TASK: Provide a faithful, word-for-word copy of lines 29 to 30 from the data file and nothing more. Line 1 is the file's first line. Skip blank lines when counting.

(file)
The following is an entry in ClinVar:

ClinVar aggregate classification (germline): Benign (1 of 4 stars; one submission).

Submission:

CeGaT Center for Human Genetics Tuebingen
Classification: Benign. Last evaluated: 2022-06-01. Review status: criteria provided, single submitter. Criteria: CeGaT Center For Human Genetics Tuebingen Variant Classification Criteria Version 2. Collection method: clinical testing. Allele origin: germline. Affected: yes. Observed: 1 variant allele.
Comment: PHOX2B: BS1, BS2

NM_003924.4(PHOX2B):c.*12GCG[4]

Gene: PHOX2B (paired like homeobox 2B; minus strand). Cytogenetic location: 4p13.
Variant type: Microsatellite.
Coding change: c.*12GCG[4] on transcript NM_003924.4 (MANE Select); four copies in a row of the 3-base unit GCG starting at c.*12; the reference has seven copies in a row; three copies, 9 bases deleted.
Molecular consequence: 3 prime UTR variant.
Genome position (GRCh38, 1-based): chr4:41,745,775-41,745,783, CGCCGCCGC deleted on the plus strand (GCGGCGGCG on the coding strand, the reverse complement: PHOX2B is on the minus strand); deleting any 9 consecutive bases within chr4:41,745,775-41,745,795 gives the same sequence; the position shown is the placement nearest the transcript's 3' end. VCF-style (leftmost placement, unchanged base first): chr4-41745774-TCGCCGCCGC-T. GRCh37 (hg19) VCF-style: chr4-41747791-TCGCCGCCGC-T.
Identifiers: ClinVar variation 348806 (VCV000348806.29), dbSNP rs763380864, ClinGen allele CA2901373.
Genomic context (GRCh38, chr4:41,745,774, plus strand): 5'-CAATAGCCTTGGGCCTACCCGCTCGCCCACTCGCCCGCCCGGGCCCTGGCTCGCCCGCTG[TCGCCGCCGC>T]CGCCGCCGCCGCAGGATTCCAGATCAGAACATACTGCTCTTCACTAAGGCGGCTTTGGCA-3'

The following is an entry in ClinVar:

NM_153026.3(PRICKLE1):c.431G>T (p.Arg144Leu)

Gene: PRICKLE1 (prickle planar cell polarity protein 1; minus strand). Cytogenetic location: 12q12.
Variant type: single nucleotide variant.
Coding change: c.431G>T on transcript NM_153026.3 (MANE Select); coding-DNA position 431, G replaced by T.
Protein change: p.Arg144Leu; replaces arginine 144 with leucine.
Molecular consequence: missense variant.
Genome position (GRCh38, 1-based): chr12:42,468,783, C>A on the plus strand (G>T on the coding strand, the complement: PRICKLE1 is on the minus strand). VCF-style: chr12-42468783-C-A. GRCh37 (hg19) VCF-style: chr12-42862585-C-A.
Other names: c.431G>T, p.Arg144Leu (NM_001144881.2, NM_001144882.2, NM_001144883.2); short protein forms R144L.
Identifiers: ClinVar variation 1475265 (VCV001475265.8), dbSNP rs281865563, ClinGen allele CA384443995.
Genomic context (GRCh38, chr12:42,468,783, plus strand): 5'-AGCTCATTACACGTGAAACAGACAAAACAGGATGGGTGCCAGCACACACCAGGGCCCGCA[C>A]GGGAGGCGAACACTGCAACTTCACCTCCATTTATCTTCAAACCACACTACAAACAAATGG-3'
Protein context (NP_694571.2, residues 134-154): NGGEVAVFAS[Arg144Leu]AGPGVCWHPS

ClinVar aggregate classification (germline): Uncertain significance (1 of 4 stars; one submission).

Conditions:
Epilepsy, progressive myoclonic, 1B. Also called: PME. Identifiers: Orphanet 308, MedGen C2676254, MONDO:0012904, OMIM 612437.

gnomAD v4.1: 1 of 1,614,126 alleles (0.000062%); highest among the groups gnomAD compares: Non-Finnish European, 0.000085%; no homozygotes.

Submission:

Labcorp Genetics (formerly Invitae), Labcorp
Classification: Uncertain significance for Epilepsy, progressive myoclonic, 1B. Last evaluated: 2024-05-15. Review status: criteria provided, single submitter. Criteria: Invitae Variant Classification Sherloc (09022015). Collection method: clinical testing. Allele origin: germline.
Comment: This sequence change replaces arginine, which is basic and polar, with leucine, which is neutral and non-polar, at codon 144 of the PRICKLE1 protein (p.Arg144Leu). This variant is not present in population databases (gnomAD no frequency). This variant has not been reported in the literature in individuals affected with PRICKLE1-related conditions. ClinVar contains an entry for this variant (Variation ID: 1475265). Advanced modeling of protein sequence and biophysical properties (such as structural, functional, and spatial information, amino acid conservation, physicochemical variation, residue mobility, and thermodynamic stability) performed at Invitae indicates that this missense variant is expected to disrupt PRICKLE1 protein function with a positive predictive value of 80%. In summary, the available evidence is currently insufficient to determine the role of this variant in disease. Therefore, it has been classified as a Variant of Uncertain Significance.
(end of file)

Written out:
Epilepsy, progressive myoclonic, 1B. Also called: PME. Identifiers: Orphanet 308, MedGen C2676254, MONDO:0012904, OMIM 612437.

gnomAD v4.1: 1 of 1,614,126 alleles (0.000062%); highest among the groups gnomAD compares: Non-Finnish European, 0.000085%; no homozygotes.